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0 votes

When do we not put a comma before "because"?

I agree with Jason's excellent answer, except their assertion that I ran because I was afraid and I ran, because I was afraid have the exact same meaning. Only the former is a proper answer to ...
ryang's user avatar
  • 430
3 votes

Omit the verb to be after the pronoun "one"

Both are fine. "One red" and "one black" in sentence (1) may be called verbless clauses (see for example The Cambridge Grammar of the English Language p. 1268). Small clauses my ...
ishtar's user avatar
  • 321
4 votes

Omit the verb to be after the pronoun "one"

Both sentences are fine. I’d note that It’s not only (a pair of) is that is omitted here but (a pair of) that is. So a paraphrase of sentence 1 is I have two pens: a red one and a black one. Yes, ...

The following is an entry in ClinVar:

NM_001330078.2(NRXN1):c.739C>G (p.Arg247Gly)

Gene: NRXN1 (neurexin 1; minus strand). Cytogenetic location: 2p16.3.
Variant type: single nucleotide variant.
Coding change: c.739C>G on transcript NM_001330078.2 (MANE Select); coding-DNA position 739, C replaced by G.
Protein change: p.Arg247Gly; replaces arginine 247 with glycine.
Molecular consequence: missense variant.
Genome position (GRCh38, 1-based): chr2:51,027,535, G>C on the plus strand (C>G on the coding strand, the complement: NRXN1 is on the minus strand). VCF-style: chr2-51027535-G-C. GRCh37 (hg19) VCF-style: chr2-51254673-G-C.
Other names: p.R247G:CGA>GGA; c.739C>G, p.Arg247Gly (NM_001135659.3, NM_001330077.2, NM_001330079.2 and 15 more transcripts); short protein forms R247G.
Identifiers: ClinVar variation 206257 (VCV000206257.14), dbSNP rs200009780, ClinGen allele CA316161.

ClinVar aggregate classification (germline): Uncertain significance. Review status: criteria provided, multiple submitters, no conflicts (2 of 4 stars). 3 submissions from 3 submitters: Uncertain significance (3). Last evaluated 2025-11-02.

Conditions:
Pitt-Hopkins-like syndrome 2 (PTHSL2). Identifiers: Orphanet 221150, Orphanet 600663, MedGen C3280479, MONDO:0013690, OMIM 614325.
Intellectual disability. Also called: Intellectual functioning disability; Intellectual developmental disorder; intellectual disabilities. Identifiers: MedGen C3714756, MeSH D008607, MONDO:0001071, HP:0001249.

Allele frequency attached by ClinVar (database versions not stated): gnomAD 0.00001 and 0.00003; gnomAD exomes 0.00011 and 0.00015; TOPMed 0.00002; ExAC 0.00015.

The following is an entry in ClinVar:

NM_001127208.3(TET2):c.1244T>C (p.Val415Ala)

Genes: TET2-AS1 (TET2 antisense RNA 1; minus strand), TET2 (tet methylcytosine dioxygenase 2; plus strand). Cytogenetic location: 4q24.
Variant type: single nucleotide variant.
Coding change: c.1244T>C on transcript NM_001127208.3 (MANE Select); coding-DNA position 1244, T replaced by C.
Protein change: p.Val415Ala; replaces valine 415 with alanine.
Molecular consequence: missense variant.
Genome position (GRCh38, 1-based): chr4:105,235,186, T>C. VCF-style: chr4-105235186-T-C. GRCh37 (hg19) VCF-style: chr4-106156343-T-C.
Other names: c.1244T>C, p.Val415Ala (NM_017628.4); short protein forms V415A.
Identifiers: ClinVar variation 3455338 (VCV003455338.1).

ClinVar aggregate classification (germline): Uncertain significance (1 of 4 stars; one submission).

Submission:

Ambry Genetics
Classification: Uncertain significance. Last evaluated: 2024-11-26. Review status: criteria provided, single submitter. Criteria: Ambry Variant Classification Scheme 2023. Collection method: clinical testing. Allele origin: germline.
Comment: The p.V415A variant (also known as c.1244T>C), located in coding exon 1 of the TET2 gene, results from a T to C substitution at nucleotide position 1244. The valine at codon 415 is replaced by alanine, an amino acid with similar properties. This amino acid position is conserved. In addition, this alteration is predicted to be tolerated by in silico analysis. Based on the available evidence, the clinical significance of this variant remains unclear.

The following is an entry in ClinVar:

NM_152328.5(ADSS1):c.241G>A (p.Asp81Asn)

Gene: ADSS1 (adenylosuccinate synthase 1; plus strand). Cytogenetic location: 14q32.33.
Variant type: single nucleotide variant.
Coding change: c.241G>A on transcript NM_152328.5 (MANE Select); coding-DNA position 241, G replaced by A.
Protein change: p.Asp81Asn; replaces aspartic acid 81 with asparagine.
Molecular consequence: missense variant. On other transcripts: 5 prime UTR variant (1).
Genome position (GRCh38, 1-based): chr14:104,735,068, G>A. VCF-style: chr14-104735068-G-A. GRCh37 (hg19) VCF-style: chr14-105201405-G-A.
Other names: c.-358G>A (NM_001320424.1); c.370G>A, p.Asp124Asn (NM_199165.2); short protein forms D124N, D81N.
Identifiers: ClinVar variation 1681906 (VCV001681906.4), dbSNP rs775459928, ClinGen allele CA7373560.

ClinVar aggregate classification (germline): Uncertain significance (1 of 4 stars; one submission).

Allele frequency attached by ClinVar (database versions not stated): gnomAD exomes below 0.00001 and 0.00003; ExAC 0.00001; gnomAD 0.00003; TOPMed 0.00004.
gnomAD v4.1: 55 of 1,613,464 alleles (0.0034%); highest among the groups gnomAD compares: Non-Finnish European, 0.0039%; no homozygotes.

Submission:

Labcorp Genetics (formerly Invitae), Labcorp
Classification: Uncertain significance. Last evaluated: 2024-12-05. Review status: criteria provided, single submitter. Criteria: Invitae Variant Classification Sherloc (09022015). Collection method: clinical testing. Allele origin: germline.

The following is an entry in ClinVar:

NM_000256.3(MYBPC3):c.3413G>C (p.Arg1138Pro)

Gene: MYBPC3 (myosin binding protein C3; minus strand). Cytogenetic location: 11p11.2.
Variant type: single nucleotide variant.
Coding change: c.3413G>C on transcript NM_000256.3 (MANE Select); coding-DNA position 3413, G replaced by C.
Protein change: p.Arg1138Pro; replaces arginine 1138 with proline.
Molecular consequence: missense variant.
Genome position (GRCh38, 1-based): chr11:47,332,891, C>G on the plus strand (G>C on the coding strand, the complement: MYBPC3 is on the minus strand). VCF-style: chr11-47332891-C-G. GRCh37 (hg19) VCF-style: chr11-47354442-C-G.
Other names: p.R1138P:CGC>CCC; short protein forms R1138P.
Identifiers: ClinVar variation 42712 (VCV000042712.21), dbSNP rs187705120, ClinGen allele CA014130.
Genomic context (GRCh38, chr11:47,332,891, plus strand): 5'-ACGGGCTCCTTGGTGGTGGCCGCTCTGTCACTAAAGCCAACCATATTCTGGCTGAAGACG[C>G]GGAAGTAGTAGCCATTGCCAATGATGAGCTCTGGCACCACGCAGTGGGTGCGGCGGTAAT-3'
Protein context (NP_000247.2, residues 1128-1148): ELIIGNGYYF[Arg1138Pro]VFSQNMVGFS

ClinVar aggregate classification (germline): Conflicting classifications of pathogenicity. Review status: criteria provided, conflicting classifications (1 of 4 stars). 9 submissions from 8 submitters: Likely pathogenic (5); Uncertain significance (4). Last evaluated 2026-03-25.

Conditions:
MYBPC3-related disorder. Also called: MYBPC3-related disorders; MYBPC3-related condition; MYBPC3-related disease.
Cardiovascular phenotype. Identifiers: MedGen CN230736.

Paul Tanenbaum's user avatar
1 vote
Accepted

What does 'what they have intimated was a "beat-up"' mean here?

Both Quinn and The Age have come in for criticism from contributors Tom Ryan and David Stratton on this blog over [what they have intimated was a "beat-up"]. Grammatically, the expression &...
BillJ's user avatar
  • 17.1k
0 votes

Use of comma before coordinating conjunction that starts a dependent clause

Comma rule in a compound sentence. Use a comma before and, but, or, nor, for, so, or yet to join two independent clauses that form a compound sentence. What is a compound sentence? A compound sentence ...
James Mathai's user avatar

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